Brain infusion of LPS suppressed uterine weight in intact rats. (a) Uterine weight increased in OVX rats after pulsed and constant regimens of estrogen administration (both P < 0.001); however, LPS did not augment uterine growth in constant treated rats. In contrast, uterine weights of intact rats were reduced 68% by LPS infusion into the brain (*; P < 0.001). Statistical differences determined by two-way ANOVA and values expressed as group mean ± SEM. (b) Percentage of rats in each phase of the estrous cycle at the time of sacrifice. Intact rats infused with LPS were predominantly in diestrus at the time of sacrifice (7/10) compared to only 1/9 rats infused with CSF

Brain infusion of LPS altered circulating estradiol and progesterone levels

Consistent with the low uterine weights and diestrus vaginal cytology, OVX rats had low estradiol levels (12.4 ± 2.7 pg/ml) that increased 2.4× by constant, but not pulsed, estrogen replacement (29.6 ± 3.6 and 17.9 ± 3.2 pg/ml, respectively; F(4,85) = 3.75, P < 0.008; Table 1). Estradiol levels were 61% lower in pulsed estrogen-treated rats infused with LPS (11.0 ± 1.8 pg/ml) compared to CSF (27.9 ± 6.1 pg/ml, F(4,94) = 2.606, P < 0.05), possibly due to LPS effects on the cytochrome p450 system [28]. In contrast, LPS had no effect on estradiol levels in rats receiving constant estrogen (P = 0.63) or in ovary-intact rats (P = 0.17). Circulating estradiol levels were assayed twice in triplicate with similar results and estradiol levels correlated with increases in uterine weight (r(93) = 0.22; P < 0.03) as well as the reductions in ERα protein levels in the uterus (r(74) = −0.33; P < 0.004) and hypothalamus (r(48) = −0.35; P < 0.02).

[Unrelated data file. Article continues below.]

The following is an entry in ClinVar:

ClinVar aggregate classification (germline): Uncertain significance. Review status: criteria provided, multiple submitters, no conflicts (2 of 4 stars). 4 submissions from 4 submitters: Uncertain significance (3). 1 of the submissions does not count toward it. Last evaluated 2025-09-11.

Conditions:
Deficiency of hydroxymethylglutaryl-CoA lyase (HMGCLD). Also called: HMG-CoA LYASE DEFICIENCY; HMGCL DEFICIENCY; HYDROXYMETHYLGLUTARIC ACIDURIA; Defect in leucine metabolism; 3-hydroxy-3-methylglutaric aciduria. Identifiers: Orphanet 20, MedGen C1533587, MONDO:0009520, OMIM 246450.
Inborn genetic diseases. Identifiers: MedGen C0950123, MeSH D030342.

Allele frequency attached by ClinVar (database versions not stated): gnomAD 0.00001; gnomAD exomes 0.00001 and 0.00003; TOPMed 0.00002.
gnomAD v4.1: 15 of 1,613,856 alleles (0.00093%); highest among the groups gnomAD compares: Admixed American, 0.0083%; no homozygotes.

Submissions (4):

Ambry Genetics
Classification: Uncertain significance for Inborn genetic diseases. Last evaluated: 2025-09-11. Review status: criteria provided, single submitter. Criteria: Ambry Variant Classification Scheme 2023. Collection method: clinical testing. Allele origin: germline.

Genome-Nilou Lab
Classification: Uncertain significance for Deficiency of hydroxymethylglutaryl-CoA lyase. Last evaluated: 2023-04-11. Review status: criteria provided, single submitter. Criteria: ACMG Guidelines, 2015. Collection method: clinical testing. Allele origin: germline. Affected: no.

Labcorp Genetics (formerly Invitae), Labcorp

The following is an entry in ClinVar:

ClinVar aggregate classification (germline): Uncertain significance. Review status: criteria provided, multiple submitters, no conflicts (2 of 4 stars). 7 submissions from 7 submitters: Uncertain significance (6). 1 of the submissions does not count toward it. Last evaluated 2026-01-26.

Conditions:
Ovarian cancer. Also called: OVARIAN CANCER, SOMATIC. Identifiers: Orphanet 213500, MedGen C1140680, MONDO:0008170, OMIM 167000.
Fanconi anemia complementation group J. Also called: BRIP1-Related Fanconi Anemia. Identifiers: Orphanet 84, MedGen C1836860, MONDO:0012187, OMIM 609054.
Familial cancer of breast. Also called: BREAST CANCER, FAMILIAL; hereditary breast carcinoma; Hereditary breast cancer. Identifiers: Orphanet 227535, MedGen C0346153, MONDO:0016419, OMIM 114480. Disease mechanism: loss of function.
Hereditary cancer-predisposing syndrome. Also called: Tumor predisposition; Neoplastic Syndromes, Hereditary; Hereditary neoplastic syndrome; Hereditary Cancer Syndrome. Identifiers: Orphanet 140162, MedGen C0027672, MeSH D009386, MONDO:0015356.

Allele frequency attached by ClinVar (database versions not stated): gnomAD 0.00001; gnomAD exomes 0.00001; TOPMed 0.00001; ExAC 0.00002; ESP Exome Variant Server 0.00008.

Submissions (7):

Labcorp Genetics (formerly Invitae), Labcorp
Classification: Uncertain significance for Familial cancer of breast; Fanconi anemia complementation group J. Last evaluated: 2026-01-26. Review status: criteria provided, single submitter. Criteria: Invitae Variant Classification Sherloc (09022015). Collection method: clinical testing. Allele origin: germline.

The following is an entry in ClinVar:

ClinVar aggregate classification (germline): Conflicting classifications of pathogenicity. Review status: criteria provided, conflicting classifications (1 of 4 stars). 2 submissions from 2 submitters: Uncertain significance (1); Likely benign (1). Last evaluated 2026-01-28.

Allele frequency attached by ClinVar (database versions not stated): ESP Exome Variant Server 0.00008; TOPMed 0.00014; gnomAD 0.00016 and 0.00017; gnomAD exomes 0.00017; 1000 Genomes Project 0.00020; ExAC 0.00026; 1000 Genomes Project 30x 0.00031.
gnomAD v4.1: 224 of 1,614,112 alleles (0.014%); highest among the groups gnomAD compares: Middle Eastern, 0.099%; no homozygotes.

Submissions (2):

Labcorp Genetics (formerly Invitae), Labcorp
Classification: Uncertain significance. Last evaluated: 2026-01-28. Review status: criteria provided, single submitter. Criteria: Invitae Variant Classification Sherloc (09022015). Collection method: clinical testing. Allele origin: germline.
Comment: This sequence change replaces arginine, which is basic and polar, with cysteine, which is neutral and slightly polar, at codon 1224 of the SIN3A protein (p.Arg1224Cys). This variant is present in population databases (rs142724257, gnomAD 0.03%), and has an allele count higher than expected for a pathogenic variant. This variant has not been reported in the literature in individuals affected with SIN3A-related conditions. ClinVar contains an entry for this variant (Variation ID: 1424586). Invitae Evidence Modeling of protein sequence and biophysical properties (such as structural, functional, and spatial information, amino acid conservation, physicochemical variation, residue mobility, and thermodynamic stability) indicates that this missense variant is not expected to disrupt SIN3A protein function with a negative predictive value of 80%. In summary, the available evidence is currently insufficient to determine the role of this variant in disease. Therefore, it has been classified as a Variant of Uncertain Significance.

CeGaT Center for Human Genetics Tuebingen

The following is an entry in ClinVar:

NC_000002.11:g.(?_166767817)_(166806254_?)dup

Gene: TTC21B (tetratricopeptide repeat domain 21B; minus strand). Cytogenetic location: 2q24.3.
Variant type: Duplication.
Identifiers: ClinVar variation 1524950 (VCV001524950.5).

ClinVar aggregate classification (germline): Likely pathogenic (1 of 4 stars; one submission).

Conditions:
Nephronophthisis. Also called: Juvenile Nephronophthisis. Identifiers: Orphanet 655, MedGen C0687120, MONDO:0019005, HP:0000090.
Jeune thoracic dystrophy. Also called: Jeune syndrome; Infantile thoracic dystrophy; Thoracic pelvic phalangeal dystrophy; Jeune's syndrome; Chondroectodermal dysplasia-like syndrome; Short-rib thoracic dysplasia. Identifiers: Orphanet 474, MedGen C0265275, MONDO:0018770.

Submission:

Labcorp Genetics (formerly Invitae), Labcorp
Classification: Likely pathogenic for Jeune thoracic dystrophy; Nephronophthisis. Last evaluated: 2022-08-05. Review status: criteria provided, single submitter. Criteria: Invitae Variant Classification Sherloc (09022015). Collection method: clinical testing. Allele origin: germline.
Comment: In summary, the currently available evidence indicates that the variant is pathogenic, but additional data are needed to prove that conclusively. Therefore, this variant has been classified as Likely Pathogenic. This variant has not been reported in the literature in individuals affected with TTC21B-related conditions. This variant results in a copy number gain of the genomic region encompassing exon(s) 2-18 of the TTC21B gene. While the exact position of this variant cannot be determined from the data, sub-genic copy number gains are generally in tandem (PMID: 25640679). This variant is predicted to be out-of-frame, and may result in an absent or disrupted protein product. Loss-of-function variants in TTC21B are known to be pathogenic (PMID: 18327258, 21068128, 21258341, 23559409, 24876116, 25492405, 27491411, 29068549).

Circulating progesterone levels were significantly reduced from intact levels by 8 weeks of OVX (21.0 ± 3.7 and 6.3 ± 0.9 ng/ml, respectively; F(2,96) = 21.8, P < 0.0001; Table 1) and were not restored by estrogen replacement (P = 0.12) or LPS infusion (P = 0.44) in OVX rats. Intact rats also showed no difference in progesterone levels when infused with LPS (P = 0.14). Circulating progesterone and corticosterone levels correlated (r(96) = 0.42, P = 1.99 × 10−5), consistent with the finding that progesterone is produced by the adrenal gland as a biosynthetic precursor to corticosterone [29]. Moreover, removal of ovarian sources of progesterone by OVX resulted in a stronger correlation with a steeper slope between the two variables (r(76) = 0.77, P = 3 × 10−16) than observed in intact rats (r(17) = 0.51, P < 0.03).